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Overthebridge

Whilton/Venetian

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We are looking at narrowboat options for our first boat and have come across one at Whilton/Venetian. We are really interested in making an offer but it's a £1000 deposit. I was querying the terms of this as I would want an independent survey as the boat hasn't had a survey as  they are aware, or certainly if they are aware of one they aren't admitting it and don't know re overplating (it's a late 80s boat built by a boatbuilder that seems to get favourable comments on here). The response I got was that 'any requirements that came up on the survey would be sorted at our cost, as we own this particular boat. We would only be able to refund the deposit if the hull needed serious work, such as over-plating, and we were unable to get this done in a suitable time frame. We would not issue a refund on behalf of the hull already being over-plated'.

 

So with our survey, lift out fees of £300 and the £1000 deposit I'm guessing if they then confirm it has had overplating and we want to pull out we would lose this money, even though they are not able to confirm either way currently if it has had overplating (though I am guessing with it being an older boat it is more likely to be overplated).

 

Also is there any particular difference of them owning the boat v it being on brokerage? I'm guessing the price is less negotiable if they own it?

Edited by Overthebridge

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If a boat is over-plated it is usually very obvious looking at it in the water, because the over-plating should come up at least several inches above the water, and will sit proud of, and wider than the rest of the hull.

 

It would be quite unusual for (say) just a baseplate to have been over-plated, without the sides  at waterline needing it as well, as it is usually close to the waterline that is the worst bit.

 

It has not been unknown for Whilton to sell an over-plated boat where the over-plating has increased the draught to the point it is not over-plated above the waterline, (yes honestly!).  In fact they have got one that they did like that back on their books now - must be at least the second, and possibly the third time they have sold it - I hope it is not the one you have in mind!

 

The price ought to be at least as negotiable as if they didn't own it, because they put a huge an optimistic mark up on boats they buy for resale.  If you don't get a big discount, my view is you will almost certainly have paid too much.

 

Although I am no expert, I think you have more legal protection if they are selling it as the actual owner, because they are directly responsible for all statements they make about it, and if any are not true, then they have acted illegally.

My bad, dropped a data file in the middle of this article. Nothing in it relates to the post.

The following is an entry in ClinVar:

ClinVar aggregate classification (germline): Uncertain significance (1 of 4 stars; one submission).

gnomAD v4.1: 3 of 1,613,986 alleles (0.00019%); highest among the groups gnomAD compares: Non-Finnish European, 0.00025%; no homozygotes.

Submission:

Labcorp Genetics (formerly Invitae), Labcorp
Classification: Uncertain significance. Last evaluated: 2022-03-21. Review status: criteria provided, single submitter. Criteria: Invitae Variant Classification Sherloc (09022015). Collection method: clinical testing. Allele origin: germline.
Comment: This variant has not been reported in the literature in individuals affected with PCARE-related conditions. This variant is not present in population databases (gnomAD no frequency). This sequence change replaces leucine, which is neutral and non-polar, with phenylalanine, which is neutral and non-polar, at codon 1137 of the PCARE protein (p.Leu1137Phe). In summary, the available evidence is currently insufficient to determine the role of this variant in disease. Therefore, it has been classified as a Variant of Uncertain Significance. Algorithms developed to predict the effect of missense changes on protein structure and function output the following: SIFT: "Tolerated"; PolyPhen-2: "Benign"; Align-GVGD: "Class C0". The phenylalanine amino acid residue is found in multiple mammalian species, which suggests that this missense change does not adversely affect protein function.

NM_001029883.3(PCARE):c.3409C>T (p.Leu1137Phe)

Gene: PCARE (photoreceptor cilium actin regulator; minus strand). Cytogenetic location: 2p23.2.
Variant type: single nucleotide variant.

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If I understand you correctly I would walk away.  I am not going to put a non-refundable deposit on the boat PERIOD. 

 

I would put up a deposit on a boat I was interested in as long as could get it back if there were unexpected issues. I would even be willing to say if the issues were above a predetermined amount of money I couldn't back out.  But no way would I GIVE them a 1,000 to determine if the boat had problems.

 

There are many more boats out there fr sale. I would just keep looking and let someone else take that risk.

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59 minutes ago, alan_fincher said:

.

 

It would be quite unusual for (say) just a baseplate to have been over-plated, without the sides  at waterline needing it as well, as it is usually close to the waterline that is the worst bit.

 

A boat was lifted out for a survey early last year at a brokerage near you Alan, the sides looked immaculate even though the boat was 30 years old and we all thought it would sail through the survey.

The baseplate was pitted to 7-8mm along its whole length, the sides were almost perfect.

It also had a knackered poo tank, rear gas locker floor, gear box, stern gear. The buyers walked away with their deposit and the seller had no  choice but to pay Roger Farringdon for a new baseplate and the other works to be fixed. It sold again almost straight away.

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59 minutes ago, matty40s said:

A boat was lifted out for a survey early last year at a brokerage near you Alan, the sides looked immaculate even though the boat was 30 years old and we all thought it would sail through the survey.

The baseplate was pitted to 7-8mm along its whole length, the sides were almost perfect.

It also had a knackered poo tank, rear gas locker floor, gear box, stern gear. The buyers walked away with their deposit and the seller had no  choice but to pay Roger Farringdon for a new baseplate and the other works to be fixed. It sold again almost straight away.